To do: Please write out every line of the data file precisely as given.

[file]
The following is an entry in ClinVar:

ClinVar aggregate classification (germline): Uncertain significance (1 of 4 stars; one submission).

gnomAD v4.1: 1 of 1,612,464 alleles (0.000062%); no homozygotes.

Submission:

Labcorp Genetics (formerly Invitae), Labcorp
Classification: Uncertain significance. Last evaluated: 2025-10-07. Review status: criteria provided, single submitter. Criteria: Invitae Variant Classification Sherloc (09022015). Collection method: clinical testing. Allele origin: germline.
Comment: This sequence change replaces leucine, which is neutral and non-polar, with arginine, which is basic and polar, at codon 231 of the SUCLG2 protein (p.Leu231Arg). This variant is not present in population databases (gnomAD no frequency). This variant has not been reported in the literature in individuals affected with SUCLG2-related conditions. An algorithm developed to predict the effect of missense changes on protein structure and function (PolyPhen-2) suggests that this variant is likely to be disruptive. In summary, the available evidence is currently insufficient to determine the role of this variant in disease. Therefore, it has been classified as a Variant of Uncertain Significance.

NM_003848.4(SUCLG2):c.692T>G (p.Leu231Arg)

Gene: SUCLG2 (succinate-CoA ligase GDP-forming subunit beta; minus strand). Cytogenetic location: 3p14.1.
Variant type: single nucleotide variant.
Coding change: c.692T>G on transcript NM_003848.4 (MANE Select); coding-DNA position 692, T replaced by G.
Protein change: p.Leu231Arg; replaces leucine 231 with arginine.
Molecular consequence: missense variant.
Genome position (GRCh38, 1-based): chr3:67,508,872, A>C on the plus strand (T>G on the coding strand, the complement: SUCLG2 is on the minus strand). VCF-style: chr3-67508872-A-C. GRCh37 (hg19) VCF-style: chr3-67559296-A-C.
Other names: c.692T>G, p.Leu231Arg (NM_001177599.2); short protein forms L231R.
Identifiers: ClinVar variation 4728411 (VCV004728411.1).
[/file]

The following is an entry in ClinVar:

ClinVar aggregate classification (germline): Uncertain significance (1 of 4 stars; one submission).

gnomAD v4.1: 1 of 1,612,464 alleles (0.000062%); no homozygotes.

Submission:

Labcorp Genetics (formerly Invitae), Labcorp
Classification: Uncertain significance. Last evaluated: 2025-10-07. Review status: criteria provided, single submitter. Criteria: Invitae Variant Classification Sherloc (09022015). Collection method: clinical testing. Allele origin: germline.
Comment: This sequence change replaces leucine, which is neutral and non-polar, with arginine, which is basic and polar, at codon 231 of the SUCLG2 protein (p.Leu231Arg). This variant is not present in population databases (gnomAD no frequency). This variant has not been reported in the literature in individuals affected with SUCLG2-related conditions. An algorithm developed to predict the effect of missense changes on protein structure and function (PolyPhen-2) suggests that this variant is likely to be disruptive. In summary, the available evidence is currently insufficient to determine the role of this variant in disease. Therefore, it has been classified as a Variant of Uncertain Significance.

NM_003848.4(SUCLG2):c.692T>G (p.Leu231Arg)

Gene: SUCLG2 (succinate-CoA ligase GDP-forming subunit beta; minus strand). Cytogenetic location: 3p14.1.
Variant type: single nucleotide variant.
Coding change: c.692T>G on transcript NM_003848.4 (MANE Select); coding-DNA position 692, T replaced by G.
Protein change: p.Leu231Arg; replaces leucine 231 with arginine.
Molecular consequence: missense variant.
Genome position (GRCh38, 1-based): chr3:67,508,872, A>C on the plus strand (T>G on the coding strand, the complement: SUCLG2 is on the minus strand). VCF-style: chr3-67508872-A-C. GRCh37 (hg19) VCF-style: chr3-67559296-A-C.
Other names: c.692T>G, p.Leu231Arg (NM_001177599.2); short protein forms L231R.
Identifiers: ClinVar variation 4728411 (VCV004728411.1).